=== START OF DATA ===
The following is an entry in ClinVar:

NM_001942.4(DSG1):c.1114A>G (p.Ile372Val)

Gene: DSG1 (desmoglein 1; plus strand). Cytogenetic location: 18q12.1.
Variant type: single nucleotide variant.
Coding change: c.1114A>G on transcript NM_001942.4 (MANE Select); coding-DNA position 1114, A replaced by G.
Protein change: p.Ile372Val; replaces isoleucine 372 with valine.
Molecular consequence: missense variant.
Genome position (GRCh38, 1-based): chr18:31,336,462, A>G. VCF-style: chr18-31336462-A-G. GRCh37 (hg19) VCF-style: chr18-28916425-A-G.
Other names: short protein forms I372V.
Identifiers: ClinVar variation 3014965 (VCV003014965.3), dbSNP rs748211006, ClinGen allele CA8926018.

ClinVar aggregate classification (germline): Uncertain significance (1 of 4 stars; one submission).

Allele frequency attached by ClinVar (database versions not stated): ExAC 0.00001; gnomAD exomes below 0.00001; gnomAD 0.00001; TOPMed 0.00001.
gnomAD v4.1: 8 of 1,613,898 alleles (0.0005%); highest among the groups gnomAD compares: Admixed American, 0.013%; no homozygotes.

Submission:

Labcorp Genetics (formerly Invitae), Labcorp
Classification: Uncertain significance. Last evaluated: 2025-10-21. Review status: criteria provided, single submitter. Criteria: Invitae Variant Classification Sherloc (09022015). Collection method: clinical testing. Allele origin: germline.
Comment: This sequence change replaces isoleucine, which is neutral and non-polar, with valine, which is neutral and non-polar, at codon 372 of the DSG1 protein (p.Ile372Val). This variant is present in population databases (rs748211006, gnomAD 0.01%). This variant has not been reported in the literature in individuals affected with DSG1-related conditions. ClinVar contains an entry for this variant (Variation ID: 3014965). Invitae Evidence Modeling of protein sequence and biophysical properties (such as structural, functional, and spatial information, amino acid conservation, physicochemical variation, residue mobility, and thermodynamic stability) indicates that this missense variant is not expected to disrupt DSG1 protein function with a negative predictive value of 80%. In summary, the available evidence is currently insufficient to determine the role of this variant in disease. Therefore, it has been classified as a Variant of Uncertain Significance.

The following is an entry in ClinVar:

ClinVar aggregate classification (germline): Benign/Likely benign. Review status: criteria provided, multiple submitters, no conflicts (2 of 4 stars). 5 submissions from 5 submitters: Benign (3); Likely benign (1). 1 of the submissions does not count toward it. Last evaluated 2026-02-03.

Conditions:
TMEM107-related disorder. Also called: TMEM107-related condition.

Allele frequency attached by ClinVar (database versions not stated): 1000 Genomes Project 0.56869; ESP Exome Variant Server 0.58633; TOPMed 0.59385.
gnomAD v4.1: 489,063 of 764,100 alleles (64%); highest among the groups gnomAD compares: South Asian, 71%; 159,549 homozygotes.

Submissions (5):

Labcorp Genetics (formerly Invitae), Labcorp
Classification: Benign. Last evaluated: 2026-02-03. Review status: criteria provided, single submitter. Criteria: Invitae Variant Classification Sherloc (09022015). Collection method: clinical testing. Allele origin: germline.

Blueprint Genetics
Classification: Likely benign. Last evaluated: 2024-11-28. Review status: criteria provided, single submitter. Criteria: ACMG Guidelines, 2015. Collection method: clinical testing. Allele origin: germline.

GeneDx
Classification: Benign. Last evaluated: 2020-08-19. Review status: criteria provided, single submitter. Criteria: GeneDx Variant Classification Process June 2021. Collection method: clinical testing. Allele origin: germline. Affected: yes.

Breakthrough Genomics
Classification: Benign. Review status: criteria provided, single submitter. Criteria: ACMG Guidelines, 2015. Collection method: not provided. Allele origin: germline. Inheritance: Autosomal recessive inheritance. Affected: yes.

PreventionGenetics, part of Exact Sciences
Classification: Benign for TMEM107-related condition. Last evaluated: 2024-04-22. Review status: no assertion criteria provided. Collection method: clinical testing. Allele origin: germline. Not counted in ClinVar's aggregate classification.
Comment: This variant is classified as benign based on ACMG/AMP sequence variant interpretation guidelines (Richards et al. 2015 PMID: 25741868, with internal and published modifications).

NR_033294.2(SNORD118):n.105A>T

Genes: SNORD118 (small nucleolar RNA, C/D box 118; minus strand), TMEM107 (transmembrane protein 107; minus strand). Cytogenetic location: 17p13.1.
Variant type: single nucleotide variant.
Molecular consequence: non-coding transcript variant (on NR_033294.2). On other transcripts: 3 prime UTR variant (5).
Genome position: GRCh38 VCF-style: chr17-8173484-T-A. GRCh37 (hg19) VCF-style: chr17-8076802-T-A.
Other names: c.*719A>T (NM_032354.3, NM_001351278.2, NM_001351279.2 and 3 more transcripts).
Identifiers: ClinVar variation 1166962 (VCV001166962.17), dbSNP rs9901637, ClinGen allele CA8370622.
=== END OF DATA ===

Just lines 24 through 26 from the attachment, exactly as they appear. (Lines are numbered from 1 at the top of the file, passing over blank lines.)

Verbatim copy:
Submissions (5):

Labcorp Genetics (formerly Invitae), Labcorp
Classification: Benign. Last evaluated: 2026-02-03. Review status: criteria provided, single submitter. Criteria: Invitae Variant Classification Sherloc (09022015). Collection method: clinical testing. Allele origin: germline.